A major study modeled after goal-setting reports from the Departments of Defense and State, the first Quadrennial Technology Review by the U.S. Department of Energy (DOE), called for a shift in energy research and development priorities to reduce America’s dependence on oil.
“Reliance on oil is the greatest immediate threat to U.S. economic and national security and also contributes to the long-term threat of climate change,” the report said.
The DOE spends about $3 billion annually on research and development, with about three-quarters of that going toward “stationary energy” technologies—such as power plants and buildings—and one-quarter allotted for transportation. The report’s release could shift the funding balance more toward transportation, in particular more efficient cars and electric cars.
It will likely shape the 2013 fiscal year budget request from the Obama administration, due to be sent to Congress in February 2012.
But a longer-term view isn’t synonymous with funding blue-sky ideas, as in the DOE’s Advanced Research Projects Agency-Energy (ARPA-E), which Time dubbed “the Department of Big Dreams.” The Quadrennial Technology Review criticized the DOE for placing too much emphasis on technologies “multiple generations away from practical use.”
Instead, the report called for greater focus on integrated energy systems and deployment over the medium to long term. The Obama administration has no choice but to focus on the longer term, argued Jeff Tollefson of Nature, because the weak economy and political stalemates have stymied progress in the shorter term.
The report sticks close to President Obama’s goals: getting one million electric cars on the road by 2015 and cutting oil imports by one-third by 2025. It also focuses on modernizing the electric grid and deploying clean energy, in line with Obama’s goal for 80 percent for America’s electricity to come from clean sources by 2035.
Carbon Credit Controversy
WikiLeaks has once again stirred up controversy, this time by releasing a diplomatic cable sent by the U.S. embassy in India, revealing discussions about questionable projects there that earn carbon credits through the United Nation’s Clean Development Mechanism (CDM).
Most of the CDM projects in India should not have been certified, the cable said, because they did not achieve emissions cuts beyond what would have happened without the sales of carbon credits.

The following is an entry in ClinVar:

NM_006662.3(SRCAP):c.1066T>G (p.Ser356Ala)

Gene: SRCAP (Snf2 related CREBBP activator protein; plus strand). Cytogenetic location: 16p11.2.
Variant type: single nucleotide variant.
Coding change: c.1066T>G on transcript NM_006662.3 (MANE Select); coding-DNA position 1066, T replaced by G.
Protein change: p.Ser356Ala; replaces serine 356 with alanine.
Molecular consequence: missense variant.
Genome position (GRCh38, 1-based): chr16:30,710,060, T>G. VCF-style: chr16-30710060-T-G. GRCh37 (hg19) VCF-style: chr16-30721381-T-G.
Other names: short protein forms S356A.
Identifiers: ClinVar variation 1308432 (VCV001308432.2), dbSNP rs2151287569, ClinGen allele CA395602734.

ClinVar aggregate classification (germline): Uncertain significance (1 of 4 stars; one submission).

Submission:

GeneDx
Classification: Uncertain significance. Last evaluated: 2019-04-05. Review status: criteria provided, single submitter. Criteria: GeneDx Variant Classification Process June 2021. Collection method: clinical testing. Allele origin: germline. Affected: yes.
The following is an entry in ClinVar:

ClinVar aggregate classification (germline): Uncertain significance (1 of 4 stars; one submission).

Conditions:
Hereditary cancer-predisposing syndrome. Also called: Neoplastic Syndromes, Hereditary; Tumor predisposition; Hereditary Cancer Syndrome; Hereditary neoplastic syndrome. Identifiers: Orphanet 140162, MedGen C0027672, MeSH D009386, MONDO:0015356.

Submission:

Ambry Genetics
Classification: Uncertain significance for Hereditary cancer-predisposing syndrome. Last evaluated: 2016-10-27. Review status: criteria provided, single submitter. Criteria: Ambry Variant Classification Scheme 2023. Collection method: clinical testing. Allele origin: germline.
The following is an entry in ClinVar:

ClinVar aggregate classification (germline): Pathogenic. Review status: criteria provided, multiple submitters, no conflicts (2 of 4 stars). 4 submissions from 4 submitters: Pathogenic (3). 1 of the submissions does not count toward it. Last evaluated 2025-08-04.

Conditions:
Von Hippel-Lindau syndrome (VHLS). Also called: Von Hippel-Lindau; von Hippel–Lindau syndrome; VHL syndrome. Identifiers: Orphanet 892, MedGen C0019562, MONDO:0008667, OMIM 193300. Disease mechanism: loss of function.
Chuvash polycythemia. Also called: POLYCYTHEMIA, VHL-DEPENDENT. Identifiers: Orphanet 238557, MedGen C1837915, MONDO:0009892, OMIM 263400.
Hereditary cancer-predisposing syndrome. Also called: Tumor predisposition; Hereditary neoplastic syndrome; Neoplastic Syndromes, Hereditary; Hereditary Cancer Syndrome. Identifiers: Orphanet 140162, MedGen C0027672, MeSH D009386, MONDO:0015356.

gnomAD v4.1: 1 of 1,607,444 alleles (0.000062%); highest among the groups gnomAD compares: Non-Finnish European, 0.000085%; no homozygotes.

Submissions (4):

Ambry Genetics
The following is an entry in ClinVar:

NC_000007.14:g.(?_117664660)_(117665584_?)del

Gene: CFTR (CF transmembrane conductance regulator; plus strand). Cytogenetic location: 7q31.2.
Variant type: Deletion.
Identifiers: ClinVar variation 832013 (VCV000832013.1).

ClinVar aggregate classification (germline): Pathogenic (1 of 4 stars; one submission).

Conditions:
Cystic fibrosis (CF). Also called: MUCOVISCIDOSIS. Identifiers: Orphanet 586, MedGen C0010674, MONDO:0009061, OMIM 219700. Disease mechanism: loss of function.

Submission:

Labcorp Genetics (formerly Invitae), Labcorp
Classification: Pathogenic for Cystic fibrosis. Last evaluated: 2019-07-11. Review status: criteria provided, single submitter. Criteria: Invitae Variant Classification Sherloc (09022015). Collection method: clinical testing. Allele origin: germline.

The cable shows “the CDM is basically a farce,” said a group critical of the program, but officials involved in the program said it has been improved since the cable was sent in 2008.
However, an investigative series last year by the Christian Science Monitor found many instances of fraud and exaggeration. And last week Oxfam published a report alleging 20,000 people were evicted from their land in 2010 to make way for a tree plantation that would earn carbon credits.
American Superconductor, which designs magnet systems for wind turbines, alleges that Chinese turbine manufacturer Sinovel, its largest customer, stole trade secrets by bribing a disgruntled employee, one of a handful with access to a crucial bit of software.
A court in Austria is hearing the case, in which Sinovel stands accused of offering the rogue employee an employment contract worth at least $1 million. The employee only received a small fraction of what he was promised, and American Superconductor sent Sinovel many parts also without receiving payment.
Sen. John Kerry said such theft would hurt American investment in China.
Master of the Domain
With the internet opening to new domains, there has been a tussle over who will control the .eco domain, with Al Gore’s Alliance for Climate Protection vying against the Canadian company Big Room, supported by former Soviet leader Michel Gorbachev’s charity Green Cross International.
Al Gore’s group has dropped its bid, after many green groups—including 350.org, Greenpeace, and WWF—backed Green Cross International. The new domain is intended to be a badge of credibility, said the co-founder of Big Room, and may require disclosure about environmental performance when registering to use the domain.
The Climate Post offers a rundown of the week in climate and energy news. It is produced each Thursday by Duke University’s Nicholas Institute for Environmental Policy Solutions.